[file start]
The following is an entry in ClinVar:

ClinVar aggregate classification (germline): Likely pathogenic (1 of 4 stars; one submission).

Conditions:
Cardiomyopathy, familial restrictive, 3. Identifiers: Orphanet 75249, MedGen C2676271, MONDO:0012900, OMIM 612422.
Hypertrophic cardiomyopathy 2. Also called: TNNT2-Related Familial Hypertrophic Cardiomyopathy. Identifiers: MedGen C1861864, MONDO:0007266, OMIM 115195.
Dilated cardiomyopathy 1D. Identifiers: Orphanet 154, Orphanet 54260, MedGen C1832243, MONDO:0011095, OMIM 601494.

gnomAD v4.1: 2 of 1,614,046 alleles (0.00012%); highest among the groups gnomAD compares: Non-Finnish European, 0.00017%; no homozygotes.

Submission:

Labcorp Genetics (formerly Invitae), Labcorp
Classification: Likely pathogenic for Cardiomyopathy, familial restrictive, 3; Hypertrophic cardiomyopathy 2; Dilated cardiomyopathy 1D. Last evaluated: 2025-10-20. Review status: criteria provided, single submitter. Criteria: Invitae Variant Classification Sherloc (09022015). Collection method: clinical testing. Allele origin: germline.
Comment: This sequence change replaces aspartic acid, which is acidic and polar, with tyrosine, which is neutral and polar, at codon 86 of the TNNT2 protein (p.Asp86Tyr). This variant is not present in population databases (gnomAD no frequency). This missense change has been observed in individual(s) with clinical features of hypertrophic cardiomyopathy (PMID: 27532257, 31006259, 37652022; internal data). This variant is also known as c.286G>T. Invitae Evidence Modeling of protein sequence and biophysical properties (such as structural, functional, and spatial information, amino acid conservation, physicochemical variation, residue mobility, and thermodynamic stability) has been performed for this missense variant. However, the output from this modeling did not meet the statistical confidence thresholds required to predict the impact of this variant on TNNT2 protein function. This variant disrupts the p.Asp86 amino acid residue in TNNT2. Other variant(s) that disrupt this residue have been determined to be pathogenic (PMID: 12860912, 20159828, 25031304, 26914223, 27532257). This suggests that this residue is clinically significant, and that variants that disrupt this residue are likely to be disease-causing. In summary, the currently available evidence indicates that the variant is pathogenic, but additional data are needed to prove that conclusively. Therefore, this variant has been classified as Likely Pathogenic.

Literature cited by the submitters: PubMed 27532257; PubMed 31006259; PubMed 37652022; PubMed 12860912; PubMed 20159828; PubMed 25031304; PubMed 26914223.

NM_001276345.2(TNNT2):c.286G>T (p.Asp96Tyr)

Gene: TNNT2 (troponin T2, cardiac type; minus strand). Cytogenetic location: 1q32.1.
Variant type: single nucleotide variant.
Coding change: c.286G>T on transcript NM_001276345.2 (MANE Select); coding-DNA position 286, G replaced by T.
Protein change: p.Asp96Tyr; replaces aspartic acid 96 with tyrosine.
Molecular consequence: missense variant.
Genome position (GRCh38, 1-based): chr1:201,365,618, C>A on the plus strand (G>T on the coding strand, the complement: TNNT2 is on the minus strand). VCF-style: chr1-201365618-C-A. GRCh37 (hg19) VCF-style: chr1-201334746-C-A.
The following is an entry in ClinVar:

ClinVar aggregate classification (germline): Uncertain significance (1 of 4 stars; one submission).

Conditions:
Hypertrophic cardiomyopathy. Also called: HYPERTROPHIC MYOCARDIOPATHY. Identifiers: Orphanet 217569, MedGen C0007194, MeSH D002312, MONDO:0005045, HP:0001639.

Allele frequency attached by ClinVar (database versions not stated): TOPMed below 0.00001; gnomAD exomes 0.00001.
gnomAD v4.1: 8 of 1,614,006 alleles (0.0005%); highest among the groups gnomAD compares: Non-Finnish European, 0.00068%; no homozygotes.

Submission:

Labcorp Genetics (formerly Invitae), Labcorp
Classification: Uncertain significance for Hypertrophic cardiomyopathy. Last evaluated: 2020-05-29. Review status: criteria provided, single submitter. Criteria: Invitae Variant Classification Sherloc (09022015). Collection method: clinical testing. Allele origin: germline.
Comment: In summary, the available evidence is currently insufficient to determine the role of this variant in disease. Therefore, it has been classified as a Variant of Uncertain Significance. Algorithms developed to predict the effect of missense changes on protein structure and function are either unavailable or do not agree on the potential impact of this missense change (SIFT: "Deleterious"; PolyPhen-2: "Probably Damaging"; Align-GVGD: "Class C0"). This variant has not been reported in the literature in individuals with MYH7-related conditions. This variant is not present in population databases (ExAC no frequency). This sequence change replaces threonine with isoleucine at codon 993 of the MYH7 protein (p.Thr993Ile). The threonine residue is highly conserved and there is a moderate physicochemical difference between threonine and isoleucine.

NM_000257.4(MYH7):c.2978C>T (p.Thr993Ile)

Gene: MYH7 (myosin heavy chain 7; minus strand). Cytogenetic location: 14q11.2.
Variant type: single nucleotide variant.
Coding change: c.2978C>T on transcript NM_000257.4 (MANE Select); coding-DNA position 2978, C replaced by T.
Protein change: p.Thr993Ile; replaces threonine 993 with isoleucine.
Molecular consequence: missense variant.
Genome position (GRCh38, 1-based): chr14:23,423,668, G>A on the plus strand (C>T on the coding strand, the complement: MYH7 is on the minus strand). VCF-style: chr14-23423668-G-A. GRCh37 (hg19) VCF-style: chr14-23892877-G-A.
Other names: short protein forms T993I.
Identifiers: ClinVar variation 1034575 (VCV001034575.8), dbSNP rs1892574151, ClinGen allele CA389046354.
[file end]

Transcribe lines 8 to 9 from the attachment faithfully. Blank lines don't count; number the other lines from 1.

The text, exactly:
Submission:

Labcorp Genetics (formerly Invitae), Labcorp